Suddenly and somewhat mysteriously, Mark becomes obsessed with the house. No longer does he want to “fritter and waste the hours in an offhand way” with his buddy Jimbo. He wants to watch the house. He wants to research the house. He wants to explore the house. And he does!

Sounds like an interesting story, right? Well it is.  Inside, he finds secret passages. He finds mysterious photographs. He encounters torture devices!  And yet, in my opinion, the atmosphere of the inside of the house isn’t fleshed out enough. There is all this build up throughout the first half of the novel, before the boys brave their way inside.  Though the house reveals secrets to them, their journeys inside are a bit of a letdown.  What is the overall atmosphere like inside? Straub doesn’t detail this very much. Do they hear ghostly sounds coming from the dark corners of the rooms? Not really.  Is there any backstory with scenes inside its rooms? Some but not much.  Does the house itself do its job to scare the reader? I would have to say “no.”

If there wasn’t a lot of suspense centered on the house, I wouldn’t complain so much. But there was and so I complain. Yes there are supernatural things at work in this story, but not in the way that is expected. Not in a way that is satisfying.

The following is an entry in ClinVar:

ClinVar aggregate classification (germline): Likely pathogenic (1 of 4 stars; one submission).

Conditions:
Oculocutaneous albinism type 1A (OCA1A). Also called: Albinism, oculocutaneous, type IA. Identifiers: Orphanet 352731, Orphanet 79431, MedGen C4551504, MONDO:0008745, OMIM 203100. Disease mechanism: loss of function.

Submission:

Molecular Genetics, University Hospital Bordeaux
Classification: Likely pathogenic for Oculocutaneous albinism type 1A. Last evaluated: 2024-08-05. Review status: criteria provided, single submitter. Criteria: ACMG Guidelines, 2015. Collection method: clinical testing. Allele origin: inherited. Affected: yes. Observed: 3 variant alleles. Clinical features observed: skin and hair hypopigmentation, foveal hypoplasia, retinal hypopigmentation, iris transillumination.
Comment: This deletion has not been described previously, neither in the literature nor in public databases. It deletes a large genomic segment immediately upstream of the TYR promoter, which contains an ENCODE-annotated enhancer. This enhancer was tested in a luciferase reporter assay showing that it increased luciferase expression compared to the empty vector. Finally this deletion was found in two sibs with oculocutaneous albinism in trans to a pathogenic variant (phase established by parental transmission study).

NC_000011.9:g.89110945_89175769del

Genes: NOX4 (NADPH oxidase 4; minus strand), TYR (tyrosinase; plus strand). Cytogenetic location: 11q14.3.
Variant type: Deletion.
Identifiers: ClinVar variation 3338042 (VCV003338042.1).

Straub wrote a sequel to this book called “In the Night Room”. I haven’t read it.  According to Wikipedia:

“The novel follows Timothy Underhill, an author. He is still struggling to come to terms with the loss of his sister April and Timothy tries to channel his sorrow and frustrations into a new novel he is writing”.

Hmmm. I don’t remember anything about Timothy and Phillip having a sister. The way the story in Lost Boy, Lost Girl flows, it seems as if they were the only two siblings. So I really don’t know how much continuity is preserved between the two books.

So, based on my limited knowledge of Peter Straub’s bibliography, Ghost Story is his best. I’m anxious to read The Talisman.  I know,  I know, earlier I said I’ll get to it whenever. Perhaps my interest has piqued a bit since beginning this article. Will you allow me that? Of course you will.

How about you, reader? Can you recommend a Peter Straub book that is on par with Ghost Story?

And to you, Peter Straub, rest in peace. I won’t wish you to rest in power which seems to be a thing now. After passing through this earthly life, I believe one is mercifully freed of this concept of power.  Power certainly can’t be restful, and the dearly departed need to rest. They have earned it. Peace is the better way experience the afterlife.

2 thoughts on “Lost Boy, Lost Girl Review with a Brief Tribute to Peter Straub

Leave a Reply

Fill in your details below or click an icon to log in:

WordPress.com Logo

You are commenting using your WordPress.com account. Log Out /  Change )

Twitter picture

You are commenting using your Twitter account. Log Out /  Change )

Facebook photo

You are commenting using your Facebook account. Log Out /  Change )

Connecting to %s